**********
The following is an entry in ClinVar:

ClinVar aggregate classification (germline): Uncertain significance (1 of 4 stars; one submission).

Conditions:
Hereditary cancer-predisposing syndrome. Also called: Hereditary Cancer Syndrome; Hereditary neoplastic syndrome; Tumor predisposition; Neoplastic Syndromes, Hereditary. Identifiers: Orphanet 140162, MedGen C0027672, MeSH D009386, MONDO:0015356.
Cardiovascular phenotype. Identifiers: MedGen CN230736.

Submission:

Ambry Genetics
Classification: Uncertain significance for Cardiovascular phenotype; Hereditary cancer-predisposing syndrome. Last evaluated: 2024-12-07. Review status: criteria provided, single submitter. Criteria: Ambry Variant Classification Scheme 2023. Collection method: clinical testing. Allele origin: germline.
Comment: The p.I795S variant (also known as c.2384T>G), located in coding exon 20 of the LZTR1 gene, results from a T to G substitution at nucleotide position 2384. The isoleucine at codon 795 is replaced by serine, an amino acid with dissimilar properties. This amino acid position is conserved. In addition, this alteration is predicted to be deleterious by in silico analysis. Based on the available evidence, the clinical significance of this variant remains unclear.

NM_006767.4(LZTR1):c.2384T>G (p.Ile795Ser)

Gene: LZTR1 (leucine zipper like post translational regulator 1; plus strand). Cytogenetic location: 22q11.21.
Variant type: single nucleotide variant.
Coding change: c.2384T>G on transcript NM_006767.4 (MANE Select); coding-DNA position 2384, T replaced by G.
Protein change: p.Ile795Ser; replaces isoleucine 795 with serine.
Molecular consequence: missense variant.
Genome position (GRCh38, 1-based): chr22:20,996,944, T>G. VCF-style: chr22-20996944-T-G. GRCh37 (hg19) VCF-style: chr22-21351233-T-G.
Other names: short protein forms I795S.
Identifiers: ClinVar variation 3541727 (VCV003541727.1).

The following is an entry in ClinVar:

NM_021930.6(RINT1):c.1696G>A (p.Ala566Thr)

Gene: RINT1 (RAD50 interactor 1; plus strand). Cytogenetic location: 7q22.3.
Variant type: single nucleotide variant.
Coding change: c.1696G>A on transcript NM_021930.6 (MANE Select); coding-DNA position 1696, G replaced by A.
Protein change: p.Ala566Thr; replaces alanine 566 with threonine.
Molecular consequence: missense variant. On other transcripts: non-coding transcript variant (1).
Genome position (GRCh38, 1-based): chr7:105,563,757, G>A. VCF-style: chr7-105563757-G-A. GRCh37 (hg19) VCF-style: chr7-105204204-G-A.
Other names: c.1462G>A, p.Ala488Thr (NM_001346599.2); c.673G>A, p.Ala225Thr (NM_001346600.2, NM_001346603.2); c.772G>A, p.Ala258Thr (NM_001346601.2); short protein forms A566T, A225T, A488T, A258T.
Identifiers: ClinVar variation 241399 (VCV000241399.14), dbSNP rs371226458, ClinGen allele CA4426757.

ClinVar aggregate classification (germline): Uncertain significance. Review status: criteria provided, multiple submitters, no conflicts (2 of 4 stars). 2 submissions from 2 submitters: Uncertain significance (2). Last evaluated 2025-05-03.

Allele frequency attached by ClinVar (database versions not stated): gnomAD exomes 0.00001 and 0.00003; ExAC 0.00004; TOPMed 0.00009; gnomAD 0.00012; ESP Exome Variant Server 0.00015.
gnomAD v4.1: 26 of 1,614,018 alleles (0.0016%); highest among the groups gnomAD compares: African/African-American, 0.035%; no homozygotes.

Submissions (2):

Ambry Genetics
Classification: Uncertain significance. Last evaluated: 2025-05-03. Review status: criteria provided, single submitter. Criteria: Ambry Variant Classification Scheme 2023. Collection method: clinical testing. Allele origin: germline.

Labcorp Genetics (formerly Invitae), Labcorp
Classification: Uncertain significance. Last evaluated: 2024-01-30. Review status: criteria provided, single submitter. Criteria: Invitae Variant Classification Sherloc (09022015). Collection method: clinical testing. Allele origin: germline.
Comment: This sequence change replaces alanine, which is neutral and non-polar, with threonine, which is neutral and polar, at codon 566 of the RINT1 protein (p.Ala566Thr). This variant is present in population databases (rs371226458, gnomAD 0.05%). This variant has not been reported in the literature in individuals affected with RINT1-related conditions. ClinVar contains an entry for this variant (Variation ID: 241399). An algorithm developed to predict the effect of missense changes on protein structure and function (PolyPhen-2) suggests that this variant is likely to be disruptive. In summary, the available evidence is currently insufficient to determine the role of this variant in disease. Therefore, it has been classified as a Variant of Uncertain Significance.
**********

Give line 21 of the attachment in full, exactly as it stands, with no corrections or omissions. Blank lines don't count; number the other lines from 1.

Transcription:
Gene: RINT1 (RAD50 interactor 1; plus strand). Cytogenetic location: 7q22.3.